When baking soda and vinegar combine in a container with a balloon placed over the opening, one of the resulting materials is carbon dioxide, which fills up the balloon because it has nowhere else to go. Water and sodium acetate are also created from this combination. The mouth of the balloon needs to have a good seal in order to prevent the carbon dioxide from escaping.
When the mixture is observed, bubbles are visible as the two materials combine and begin to react with one another. These bubbles are carbon dioxide escaping from the mixture. Carbon dioxide is heavier than air, so it is important to use a large enough mixture that the carbon dioxide fills up the container and makes its way into the balloon. If there is not enough mixture, then the balloon does not inflate or only partially inflates. Alternatively, if there is too much mixture, then it is possible for the pressure to be too great. This can lead to the balloon being forced off of the mixture container or popping as it expands.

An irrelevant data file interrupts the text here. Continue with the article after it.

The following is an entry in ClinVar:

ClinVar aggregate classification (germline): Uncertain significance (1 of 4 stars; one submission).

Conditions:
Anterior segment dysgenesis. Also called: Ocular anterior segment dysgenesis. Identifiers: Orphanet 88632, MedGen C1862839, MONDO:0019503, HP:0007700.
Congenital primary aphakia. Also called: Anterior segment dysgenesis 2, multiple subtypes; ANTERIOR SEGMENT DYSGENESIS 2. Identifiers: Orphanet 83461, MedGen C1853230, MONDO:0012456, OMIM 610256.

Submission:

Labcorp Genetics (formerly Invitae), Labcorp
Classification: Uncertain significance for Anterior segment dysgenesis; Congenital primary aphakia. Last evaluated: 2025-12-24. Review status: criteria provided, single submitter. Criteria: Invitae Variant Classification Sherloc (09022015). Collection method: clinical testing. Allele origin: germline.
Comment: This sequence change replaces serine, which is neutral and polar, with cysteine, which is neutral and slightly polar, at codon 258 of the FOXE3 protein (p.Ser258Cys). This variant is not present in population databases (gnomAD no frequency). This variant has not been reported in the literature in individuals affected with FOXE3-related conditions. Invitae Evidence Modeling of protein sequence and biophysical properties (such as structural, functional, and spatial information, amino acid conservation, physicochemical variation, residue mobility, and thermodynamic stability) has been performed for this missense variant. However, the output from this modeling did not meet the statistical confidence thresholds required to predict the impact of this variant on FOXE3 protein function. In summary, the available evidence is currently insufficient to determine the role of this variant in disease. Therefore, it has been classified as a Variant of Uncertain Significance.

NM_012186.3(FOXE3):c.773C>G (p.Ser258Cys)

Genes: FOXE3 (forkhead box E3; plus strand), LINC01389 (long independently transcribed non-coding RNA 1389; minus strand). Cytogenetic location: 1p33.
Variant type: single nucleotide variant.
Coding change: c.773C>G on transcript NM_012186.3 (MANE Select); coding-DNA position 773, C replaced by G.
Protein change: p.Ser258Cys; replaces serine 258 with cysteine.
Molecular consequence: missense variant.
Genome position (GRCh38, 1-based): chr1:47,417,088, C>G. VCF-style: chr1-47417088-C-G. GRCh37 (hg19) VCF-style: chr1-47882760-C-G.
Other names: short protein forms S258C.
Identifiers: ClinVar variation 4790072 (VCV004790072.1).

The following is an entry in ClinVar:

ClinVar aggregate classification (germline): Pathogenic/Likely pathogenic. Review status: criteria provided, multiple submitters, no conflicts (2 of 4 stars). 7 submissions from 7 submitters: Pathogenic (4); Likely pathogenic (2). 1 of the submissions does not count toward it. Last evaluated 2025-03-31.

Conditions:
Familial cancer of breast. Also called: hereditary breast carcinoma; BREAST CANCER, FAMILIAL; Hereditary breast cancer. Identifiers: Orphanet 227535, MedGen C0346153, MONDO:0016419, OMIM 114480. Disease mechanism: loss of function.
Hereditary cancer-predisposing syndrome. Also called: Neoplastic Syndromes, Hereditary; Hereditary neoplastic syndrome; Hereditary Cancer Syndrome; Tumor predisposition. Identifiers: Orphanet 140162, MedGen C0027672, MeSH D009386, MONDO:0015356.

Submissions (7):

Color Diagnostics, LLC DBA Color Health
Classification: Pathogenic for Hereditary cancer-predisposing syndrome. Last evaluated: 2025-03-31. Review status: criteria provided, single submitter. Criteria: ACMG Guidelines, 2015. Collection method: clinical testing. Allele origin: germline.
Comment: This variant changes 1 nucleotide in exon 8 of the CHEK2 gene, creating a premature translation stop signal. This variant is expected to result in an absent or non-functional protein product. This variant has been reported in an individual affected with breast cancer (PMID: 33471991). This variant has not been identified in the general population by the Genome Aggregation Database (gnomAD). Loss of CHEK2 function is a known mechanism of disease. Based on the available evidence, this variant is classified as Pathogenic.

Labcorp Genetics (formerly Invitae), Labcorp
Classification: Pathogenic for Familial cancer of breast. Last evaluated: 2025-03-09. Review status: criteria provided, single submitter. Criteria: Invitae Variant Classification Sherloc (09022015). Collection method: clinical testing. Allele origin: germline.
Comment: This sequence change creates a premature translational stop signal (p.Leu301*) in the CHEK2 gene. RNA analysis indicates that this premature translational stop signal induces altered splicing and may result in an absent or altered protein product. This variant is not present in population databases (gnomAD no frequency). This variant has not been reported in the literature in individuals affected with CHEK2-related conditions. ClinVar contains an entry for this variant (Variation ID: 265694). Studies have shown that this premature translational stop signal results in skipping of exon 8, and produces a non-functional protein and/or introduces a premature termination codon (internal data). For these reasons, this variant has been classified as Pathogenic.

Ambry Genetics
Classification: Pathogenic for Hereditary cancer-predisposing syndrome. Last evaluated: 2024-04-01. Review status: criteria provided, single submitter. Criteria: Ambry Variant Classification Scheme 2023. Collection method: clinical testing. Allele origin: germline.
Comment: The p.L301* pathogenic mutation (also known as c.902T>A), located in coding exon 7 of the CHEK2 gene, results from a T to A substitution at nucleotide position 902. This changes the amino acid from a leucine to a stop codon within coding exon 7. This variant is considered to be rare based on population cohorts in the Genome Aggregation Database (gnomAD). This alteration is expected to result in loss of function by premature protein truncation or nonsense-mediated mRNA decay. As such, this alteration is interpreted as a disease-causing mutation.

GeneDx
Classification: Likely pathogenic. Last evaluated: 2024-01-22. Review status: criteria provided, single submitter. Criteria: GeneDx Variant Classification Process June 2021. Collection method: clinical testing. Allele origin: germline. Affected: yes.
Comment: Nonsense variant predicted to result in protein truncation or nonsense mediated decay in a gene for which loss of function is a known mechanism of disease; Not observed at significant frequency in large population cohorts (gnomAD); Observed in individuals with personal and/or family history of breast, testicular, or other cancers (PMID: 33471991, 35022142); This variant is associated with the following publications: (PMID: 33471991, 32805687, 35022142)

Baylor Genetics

This is the same principle that creates the eruption in a vinegar and baking soda volcano. The difference between these two experiments is that in the volcano experiment the focus is on the bubbles themselves rather than the resulting extra volume of carbon dioxide.